Now Thats Customer Service!

Speaker Alan Weiss tells the story of an experience he had a Ritz-Carlton Hotel. He arrived an hour before his presentation to the Automotive Dealers Association only to find the room was arranged wrong. He called the banquet captain and a crack team of professionals showed up and in 20 minutes transformed the room. They changed the lighting, rearranged the table and chairs, brought in extra tables

Speaker Alan Weiss tells the story of an experience he had a Ritz-Carlton Hotel. He arrived an hour before his presentation to the Automotive Dealers Association only to find the room was arranged wrong.

He called the banquet captain and a crack team of professionals showed up and in 20 minutes transformed the room. They changed the lighting, rearranged the table and chairs, brought in extra tables -- all in record time.

"The automotive people are going to love this room now. Thank you!" Alan said with gratitude.

"Automotive people?" the banquet captain replied. "This room is for the Steel Manufacturers Association!"

Alan's heart sank. Without missing a beat he replied: "Oh. Well, do they need a speaker because the room is perfect for me!"

Recently I had the supreme joy of conducting a Team Building Seminar for a Fortune 500 company. The location was the Amelia Island, Fla., Ritz-Carlton.

It was a wow! Everything about the stay was first class. My room wasn't ready when I arrived but the staff found one anyway. When my bags were brought up, both my shoes were shined, complimentary, of course. The food was five-star.

Every employee greeted me as if I was a visiting dignitary from a foreign country. I have never felt more welcome. I needed copies made at the last minute, no questions asked, delivered to the room. I needed an extra table, three minutes later, there it was. The artwork, the statues, the plants, the gift shop, the pool, restaurant, lobby were all first class.

Mostly it was the attitude of the people there. Positive, kind, polite, I have never felt more spoiled. Then I flew back to Seattle and did a seminar at that crummy, rundown Sheraton. Not really.

What had changed? My expectations. You see, the Ritz-Carlton had raised the service/quality bar. Now, everyone else does not measure up. My wife tells me I have to lower my expectations when I come home.

Karen Brune Mathis identified the causes of the Ritz-Carlton's success in an article in the Florida Times Union newspaper. She writes:

"We've probably all heard 'the golden rule' -- do unto others as you would have them do unto you (or to your parents, children, spouse or best friends). In fact, the Ritz-Carlton Leadership Center charges up to $1,700 a person for a heavy dose of customer service instruction. For many people, though, it seems to be an elusive concept."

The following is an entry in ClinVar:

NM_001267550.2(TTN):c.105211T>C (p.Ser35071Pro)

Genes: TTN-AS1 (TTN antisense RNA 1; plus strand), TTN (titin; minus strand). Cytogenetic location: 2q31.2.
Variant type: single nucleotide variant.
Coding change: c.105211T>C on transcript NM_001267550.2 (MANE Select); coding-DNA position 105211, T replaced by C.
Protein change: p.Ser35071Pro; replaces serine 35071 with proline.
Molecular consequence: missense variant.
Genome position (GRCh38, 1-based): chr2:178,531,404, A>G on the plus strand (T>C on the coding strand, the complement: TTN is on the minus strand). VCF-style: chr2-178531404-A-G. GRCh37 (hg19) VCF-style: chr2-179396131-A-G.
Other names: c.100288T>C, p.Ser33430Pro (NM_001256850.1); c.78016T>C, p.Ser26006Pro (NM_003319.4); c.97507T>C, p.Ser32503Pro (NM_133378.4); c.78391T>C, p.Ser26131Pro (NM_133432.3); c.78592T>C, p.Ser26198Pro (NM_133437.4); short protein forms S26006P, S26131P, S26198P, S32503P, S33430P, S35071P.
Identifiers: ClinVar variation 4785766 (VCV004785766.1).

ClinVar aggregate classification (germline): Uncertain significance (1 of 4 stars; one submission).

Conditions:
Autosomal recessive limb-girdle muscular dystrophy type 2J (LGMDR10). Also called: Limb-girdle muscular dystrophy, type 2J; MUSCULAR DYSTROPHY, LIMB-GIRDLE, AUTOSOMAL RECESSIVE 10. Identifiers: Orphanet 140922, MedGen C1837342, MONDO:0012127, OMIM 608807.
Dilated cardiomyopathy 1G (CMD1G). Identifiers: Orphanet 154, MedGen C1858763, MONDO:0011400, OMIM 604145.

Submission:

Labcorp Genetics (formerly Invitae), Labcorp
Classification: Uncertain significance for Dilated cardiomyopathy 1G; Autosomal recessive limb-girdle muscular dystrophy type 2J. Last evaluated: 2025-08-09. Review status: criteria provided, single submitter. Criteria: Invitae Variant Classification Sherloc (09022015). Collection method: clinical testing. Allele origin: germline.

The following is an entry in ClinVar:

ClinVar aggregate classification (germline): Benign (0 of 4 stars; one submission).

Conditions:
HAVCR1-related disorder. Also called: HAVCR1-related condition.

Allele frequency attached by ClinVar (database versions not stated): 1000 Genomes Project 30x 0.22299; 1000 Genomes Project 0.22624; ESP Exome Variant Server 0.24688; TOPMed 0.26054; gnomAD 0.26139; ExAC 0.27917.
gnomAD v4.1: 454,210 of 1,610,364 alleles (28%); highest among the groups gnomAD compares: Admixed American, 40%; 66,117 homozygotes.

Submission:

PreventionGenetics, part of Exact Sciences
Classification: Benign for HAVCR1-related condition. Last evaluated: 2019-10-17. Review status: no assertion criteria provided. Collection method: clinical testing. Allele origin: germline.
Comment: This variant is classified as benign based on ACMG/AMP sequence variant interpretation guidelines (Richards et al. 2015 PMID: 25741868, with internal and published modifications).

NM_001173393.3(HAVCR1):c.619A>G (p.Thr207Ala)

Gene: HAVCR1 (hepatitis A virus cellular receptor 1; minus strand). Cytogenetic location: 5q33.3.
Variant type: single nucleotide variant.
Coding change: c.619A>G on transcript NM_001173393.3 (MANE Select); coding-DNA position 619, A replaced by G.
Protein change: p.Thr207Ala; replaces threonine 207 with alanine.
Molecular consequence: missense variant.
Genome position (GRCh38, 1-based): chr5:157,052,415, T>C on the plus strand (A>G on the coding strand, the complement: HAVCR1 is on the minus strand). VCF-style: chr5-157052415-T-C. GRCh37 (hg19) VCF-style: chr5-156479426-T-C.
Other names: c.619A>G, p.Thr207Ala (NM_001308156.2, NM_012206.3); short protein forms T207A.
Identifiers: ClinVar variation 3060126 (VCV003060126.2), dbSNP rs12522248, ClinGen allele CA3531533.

Being nice is the best customer service and co-worker treatment there is. It doesn't cost much, and it can pay off big time. People like to work and do business with people they like.

Don't think it makes you lose your competitive edge, either. The luxury hotel industry is extremely competitive and emphasizes the importance of employees being nice to customers and one another.

At the Ritz-Carlton, employees are trained to show their manners at all times to guests and to one another, and to be helpful, well groomed, courteous, respectful, observant and discreet. The training convinced me that any company and employee could at least make an attempt. And while I can't speak for every Ritz-Carlton employee, those I met made the grade.

On average, 10 to 15 employees are "selected" from among 250 applicants each month. With 600 to 700 employees, the hotel is one of Nassau County's largest employers, drawing from northeast Florida and southeast Georgia.

Prospective hourly employees are interviewed several times and asked dozens of questions designed to reveal their natural talents and abilities, including what should be no-brainers, such as "How often do you wash your hands every day?" and "Do you throw trash out of car windows?"

The process and its unexpected questions, along with subsequent training, yield results. Human resources director Greg Bardes said voluntary turnover at the hotel is 26%, significantly below the 50% turnover rate for the industry, according to the American Hotel and Lodging Association.

That can be costly. Human Resource Executive Magazine estimates that it costs up to $10,000 to recruit, hire and train a new hotel or resort employee.

It also helps that the Ritz-Carlton offers a benefits and retirement package and other perks that include an onsite employee restaurant where workers eat for free, uniform maintenance, educational assistance and discount room rates at other Ritz-Carltons and Marriotts, as well as discounts at Ritz-Carlton restaurants and shops. Bardes calls the pay "extremely" competitive.

I decided I am going back to this beautiful hotel with my family. I better not tell the Steel people ... they already have a speaker.

Mark Matteson of the Pinnacle Service Group can be reached by phone at 877/672-2001, by fax at 425/745-8981, by e-mail at [email protected] or visit his website at www.mattesonavenue.com. His new e-book, "101 Stories to Make You Laugh, Cry or Think," will be available in September.